Archaeologists & Scholars
Waldo R. Wedel
1908 - 1996
Waldo Wedel was born and raised on the Great Plains in Kansas. His college education began at Bethel College in North Newton, Kansas. He received a B.A. from the University of Arizona in 1930 and an M.A. from the University of Nebraska in 1931. In 1936 he became the first person to receive a Ph.D. in archaeology from the University of California.
From 1936 until his retirement in 1977, Waldo Wedel worked at the Smithsonian Institution, first as assistant curator for the U.S. National Museum, Division of Archaeology, then as curator (starting in 1950) and ultimately as head curator (starting in 1962). In 1939 he married Mildred Mott, an ethnohistorian interested in the Plains Indians. They were married for 56 years and throughout their lives explored Plains archaeology and ethnohistory together. From 1946 to 1950 he established and directed the Missouri River Basin Project of the Bureau of American Ethnology River Basin Survey. Wedel conducted archaeological projects in Kansas, Nebraska, California, Maryland, Virginia and Mexico. His contributions to Plains archaeology are of particular significance.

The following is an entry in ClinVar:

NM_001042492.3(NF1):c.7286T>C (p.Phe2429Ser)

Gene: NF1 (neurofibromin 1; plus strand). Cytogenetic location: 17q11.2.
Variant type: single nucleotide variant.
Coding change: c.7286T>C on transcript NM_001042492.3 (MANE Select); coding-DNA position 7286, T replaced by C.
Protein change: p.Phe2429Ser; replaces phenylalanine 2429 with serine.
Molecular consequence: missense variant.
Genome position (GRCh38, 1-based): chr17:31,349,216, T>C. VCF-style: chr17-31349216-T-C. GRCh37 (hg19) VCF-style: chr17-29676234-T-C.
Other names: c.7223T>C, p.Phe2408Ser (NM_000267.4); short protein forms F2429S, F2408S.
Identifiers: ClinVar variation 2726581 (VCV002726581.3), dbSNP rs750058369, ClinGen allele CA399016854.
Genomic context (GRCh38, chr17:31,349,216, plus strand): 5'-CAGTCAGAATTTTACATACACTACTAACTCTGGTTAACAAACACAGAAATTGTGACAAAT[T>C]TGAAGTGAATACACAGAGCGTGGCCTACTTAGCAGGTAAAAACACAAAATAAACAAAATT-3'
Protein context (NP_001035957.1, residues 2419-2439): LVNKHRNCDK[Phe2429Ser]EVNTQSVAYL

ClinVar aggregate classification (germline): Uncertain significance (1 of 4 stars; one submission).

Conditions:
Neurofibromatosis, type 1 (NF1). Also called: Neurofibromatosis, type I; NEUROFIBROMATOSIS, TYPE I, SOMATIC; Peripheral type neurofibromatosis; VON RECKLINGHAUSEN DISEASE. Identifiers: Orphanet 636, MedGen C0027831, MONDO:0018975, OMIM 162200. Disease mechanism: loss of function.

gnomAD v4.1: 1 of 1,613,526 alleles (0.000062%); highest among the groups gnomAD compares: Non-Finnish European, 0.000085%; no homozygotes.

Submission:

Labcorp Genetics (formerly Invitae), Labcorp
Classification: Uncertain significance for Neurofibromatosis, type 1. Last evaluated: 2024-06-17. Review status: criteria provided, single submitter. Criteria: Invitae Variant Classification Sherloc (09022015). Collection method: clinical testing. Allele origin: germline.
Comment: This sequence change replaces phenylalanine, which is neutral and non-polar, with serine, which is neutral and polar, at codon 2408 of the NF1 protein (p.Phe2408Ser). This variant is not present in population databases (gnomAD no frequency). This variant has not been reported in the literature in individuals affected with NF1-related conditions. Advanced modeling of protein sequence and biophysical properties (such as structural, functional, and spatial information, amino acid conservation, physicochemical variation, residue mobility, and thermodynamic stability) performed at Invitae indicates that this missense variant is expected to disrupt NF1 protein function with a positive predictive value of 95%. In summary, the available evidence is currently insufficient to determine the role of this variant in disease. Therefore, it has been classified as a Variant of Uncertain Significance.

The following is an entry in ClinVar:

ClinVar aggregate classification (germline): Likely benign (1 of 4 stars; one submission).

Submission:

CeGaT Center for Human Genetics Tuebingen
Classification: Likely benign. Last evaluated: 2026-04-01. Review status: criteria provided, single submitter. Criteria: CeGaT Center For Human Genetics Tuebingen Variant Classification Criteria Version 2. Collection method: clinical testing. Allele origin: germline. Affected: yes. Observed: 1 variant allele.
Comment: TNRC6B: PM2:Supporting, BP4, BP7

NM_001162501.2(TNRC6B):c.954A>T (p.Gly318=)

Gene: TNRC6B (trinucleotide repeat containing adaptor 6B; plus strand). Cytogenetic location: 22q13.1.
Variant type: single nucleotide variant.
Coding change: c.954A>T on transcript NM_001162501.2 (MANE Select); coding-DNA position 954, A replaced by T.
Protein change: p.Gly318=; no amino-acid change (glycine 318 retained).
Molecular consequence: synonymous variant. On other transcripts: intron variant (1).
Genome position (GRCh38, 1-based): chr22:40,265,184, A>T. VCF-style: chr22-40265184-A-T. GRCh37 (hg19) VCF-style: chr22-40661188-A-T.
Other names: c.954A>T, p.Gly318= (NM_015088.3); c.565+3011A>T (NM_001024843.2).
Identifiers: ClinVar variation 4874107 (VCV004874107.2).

In 1943 Wedel joined Matthew Stirling's archaeological expedition to La Venta. Among his discoveries during that field season was a greenstone paving block mosaic, a cist with numerous jade artifacts and a four-foot stone monkey. Wedel was a member and officer of numerous scientific organizations, including the National Academy of Sciences, the Society for American Archaeology, the Anthropological Society of Washington.
Waldo Wedel died in Boulder, Colorado in 1996.
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